A group led by the Royal College of Surgeons has studied the benefits to patients and managers of a regionalised response to major injury. Helen Mooney reports

Major injury: how regional units take the crisis out of trauma

Major injury: how regional units take the crisis out of trauma

Major injury: how regional units take the crisis out of trauma

In the UK trauma is a leading cause of death across all age groups, with more than 16,000 deaths due to injury in England and Wales each year. Trauma is one of the few disease categories where mortality is rising. 

At the moment if you get injured it is a lottery as to what care you receive

The annual cost to the NHS of treating trauma injuries is currently estimated at £1.6bn, about 7 per cent of its total annual budget. 

The report Regional Trauma Systems: interim guidance for commissioners by the intercollegiate group on trauma, led by the Royal College of Surgeons makes a series of recommendations about how trauma systems in the NHS can be restructured to reduce the level of death and disability caused by trauma. 

The goal, it says, is for the NHS to develop regional trauma systems which maximise the specialist care received by trauma patients to prevent them from dying and rehabilitate them to the extent that they can re-enter society functioning as fully as possible.

It says: “Trauma patients’ lives are saved by immediate pre-hospital interventions and then transfer to specialist surgical facilities where bleeding can be controlled, traumatic brain injury managed and specialist critical care instituted.” 

According to the report the trauma chain of survival depends on an “optimised pathway that includes care, emergency departments, specialist operating teams and critical care facilities”.  The chain then continues into a phase of reconstruction, in which injuries are repaired and rebuilt, followed by rehabilitation and reintegration into society.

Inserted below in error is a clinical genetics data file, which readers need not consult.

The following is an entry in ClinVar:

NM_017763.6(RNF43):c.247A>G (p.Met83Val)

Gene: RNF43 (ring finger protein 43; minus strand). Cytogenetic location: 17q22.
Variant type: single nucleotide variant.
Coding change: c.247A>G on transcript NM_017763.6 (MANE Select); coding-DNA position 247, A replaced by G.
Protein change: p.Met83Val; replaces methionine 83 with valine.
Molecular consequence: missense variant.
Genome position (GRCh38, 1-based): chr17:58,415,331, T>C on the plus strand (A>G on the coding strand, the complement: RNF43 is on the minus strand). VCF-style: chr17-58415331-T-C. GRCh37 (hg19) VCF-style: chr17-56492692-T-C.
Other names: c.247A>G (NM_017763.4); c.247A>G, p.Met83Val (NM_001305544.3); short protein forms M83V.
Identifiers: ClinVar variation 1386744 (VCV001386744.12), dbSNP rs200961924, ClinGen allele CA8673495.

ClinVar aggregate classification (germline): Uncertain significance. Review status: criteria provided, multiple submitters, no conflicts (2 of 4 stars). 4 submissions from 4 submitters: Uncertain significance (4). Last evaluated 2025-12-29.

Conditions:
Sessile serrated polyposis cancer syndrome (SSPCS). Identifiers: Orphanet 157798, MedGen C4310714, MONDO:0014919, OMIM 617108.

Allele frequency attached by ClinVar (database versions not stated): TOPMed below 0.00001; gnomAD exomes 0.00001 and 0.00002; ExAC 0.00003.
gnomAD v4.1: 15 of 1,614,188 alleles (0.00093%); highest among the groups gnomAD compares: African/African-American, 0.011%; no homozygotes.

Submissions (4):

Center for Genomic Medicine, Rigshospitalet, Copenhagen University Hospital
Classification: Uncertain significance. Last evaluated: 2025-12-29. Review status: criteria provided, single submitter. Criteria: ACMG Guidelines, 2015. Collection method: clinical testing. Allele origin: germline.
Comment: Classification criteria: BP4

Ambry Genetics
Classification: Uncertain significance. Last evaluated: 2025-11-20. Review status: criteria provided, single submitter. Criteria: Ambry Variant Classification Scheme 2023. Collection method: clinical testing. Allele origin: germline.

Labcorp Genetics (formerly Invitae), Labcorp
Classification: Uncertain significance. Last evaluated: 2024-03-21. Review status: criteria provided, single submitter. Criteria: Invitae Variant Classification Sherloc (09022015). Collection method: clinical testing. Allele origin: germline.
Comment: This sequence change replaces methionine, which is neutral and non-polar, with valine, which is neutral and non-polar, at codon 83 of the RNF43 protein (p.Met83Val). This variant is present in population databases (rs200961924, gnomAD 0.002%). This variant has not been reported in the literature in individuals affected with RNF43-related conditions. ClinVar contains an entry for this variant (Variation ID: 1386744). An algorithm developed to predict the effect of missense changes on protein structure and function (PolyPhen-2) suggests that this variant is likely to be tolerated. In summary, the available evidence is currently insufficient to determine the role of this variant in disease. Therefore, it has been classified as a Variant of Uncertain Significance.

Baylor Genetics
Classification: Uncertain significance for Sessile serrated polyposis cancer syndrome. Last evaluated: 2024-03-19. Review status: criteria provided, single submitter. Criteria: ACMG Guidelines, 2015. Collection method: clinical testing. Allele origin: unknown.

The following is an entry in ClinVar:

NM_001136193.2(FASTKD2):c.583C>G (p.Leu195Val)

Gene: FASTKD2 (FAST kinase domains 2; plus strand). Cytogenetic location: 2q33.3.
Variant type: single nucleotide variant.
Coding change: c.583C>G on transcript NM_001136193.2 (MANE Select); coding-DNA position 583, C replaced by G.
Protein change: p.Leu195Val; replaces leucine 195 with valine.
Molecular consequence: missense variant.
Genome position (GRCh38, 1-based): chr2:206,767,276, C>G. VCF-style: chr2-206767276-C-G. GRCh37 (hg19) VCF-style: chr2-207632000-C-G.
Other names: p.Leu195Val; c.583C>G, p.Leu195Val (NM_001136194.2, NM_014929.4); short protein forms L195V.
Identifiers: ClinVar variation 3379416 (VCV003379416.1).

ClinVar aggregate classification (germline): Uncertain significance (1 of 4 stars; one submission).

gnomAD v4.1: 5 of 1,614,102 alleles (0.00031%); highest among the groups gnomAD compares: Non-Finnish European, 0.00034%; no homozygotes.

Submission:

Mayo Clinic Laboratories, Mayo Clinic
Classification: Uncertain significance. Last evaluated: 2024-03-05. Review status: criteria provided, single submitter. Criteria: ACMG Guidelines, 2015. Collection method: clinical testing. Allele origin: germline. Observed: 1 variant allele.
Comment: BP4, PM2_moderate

Priorities include:

  • identifying major trauma patients at the scene of the incident who are at risk of death or disability;
  • immediate interventions to allow safe transport;
  • rapid dispatch to major trauma centres for surgical management and critical care;
  • coordinated specialist reconstruction;
  • targeted rehabilitation and repatriation.

Reduced mortality

The Royal College of Surgeons report recommends that the best regional trauma systems will deliver optimal trauma care to a population on a public health model.

A regional trauma system serves a defined population to reduce death and disability following injury. The trauma system includes public health, injury prevention, emergency medical services, all trauma-receiving hospitals, major trauma centres, rehabilitation services, research, education and systems governance.

The trauma system optimises the use of resources, so a trauma patient is treated in the right place at the right time by the right specialists. Major trauma patients are treated at major trauma centres, while others are treated at trauma units. 

According to the report this will require the “optimisation of pre-hospital triage, bypass protocols, development of trauma unit emergency management protocols and rapid inter-hospital major trauma centre transfer capability”.  

Acute rehabilitation services should also be set up as well as “repatriation pathways”, which allows for targeted rehabilitation in trauma units or dedicated rehabilitation facilities close to the patient’s home. 

Report author Karim Brohi is professor of trauma sciences at Barts and the London Trust Queen Mary School of Medicine and Dentistry and a consultant vascular surgeon at the trust. He says the need for change in NHS trauma services is now “pretty well established”. 

“This report attempts to describe what a trauma system actually looks like and encourages commissioners to investigate the service they have in their region and then put pathways in place for optimising patient care,” says Professor Brohi.

He says it is important for the NHS on a regional level to map the process of trauma care to ensure it is constantly monitored, audited and evaluated, so that there is good governance in trauma care. 

“All the components need to be brought together in acute care with reconstruction and rehabilitation. A lot of this is about good data collection, knowing where patients are and what is happening to them. At the moment if you get injured it is a lottery as to what care you receive… this is really about joining up the system,” he says. 

Regionalisation of care to specialist trauma units reduces mortality by 25 per cent and length of stay by four days; and high volume trauma units reduce death from major injury by up to 50 per cent. Major trauma patients managed initially in local hospitals are 1.5 to five times more likely to die than patients transported directly to trauma centres. 

The report recommendations make for interesting reading and could help to give commissioners the push they need to assess and then change their trauma facilities.